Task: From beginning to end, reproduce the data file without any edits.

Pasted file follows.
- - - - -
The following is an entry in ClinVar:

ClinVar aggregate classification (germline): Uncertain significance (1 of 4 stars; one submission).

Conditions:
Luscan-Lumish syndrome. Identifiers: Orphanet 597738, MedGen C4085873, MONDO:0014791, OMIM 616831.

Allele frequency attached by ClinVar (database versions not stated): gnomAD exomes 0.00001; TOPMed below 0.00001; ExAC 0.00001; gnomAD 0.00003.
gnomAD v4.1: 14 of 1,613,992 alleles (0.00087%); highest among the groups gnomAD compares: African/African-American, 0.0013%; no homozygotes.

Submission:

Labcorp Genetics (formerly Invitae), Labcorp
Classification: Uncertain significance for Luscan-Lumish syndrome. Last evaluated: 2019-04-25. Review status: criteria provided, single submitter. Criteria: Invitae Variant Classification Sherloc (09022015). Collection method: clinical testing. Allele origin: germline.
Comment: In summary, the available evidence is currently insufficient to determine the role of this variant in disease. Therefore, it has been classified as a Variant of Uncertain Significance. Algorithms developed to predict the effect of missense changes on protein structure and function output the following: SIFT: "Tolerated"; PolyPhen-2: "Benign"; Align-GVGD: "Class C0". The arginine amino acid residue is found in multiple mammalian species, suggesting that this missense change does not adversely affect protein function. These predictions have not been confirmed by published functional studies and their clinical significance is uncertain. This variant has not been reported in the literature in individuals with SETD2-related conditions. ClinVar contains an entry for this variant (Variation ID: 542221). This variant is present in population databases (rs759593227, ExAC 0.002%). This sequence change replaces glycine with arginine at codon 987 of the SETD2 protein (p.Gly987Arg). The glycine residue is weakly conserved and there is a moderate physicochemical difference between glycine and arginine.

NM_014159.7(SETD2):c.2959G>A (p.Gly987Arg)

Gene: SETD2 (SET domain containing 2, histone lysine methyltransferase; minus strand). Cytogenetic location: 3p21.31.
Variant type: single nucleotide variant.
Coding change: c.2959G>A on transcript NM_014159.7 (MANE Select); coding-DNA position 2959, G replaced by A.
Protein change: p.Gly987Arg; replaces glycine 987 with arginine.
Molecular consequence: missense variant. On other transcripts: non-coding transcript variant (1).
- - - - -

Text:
The following is an entry in ClinVar:

ClinVar aggregate classification (germline): Uncertain significance (1 of 4 stars; one submission).

Conditions:
Luscan-Lumish syndrome. Identifiers: Orphanet 597738, MedGen C4085873, MONDO:0014791, OMIM 616831.

Allele frequency attached by ClinVar (database versions not stated): gnomAD exomes 0.00001; TOPMed below 0.00001; ExAC 0.00001; gnomAD 0.00003.
gnomAD v4.1: 14 of 1,613,992 alleles (0.00087%); highest among the groups gnomAD compares: African/African-American, 0.0013%; no homozygotes.

Submission:

Labcorp Genetics (formerly Invitae), Labcorp
Classification: Uncertain significance for Luscan-Lumish syndrome. Last evaluated: 2019-04-25. Review status: criteria provided, single submitter. Criteria: Invitae Variant Classification Sherloc (09022015). Collection method: clinical testing. Allele origin: germline.
Comment: In summary, the available evidence is currently insufficient to determine the role of this variant in disease. Therefore, it has been classified as a Variant of Uncertain Significance. Algorithms developed to predict the effect of missense changes on protein structure and function output the following: SIFT: "Tolerated"; PolyPhen-2: "Benign"; Align-GVGD: "Class C0". The arginine amino acid residue is found in multiple mammalian species, suggesting that this missense change does not adversely affect protein function. These predictions have not been confirmed by published functional studies and their clinical significance is uncertain. This variant has not been reported in the literature in individuals with SETD2-related conditions. ClinVar contains an entry for this variant (Variation ID: 542221). This variant is present in population databases (rs759593227, ExAC 0.002%). This sequence change replaces glycine with arginine at codon 987 of the SETD2 protein (p.Gly987Arg). The glycine residue is weakly conserved and there is a moderate physicochemical difference between glycine and arginine.

NM_014159.7(SETD2):c.2959G>A (p.Gly987Arg)

Gene: SETD2 (SET domain containing 2, histone lysine methyltransferase; minus strand). Cytogenetic location: 3p21.31.
Variant type: single nucleotide variant.
Coding change: c.2959G>A on transcript NM_014159.7 (MANE Select); coding-DNA position 2959, G replaced by A.
Protein change: p.Gly987Arg; replaces glycine 987 with arginine.
Molecular consequence: missense variant. On other transcripts: non-coding transcript variant (1).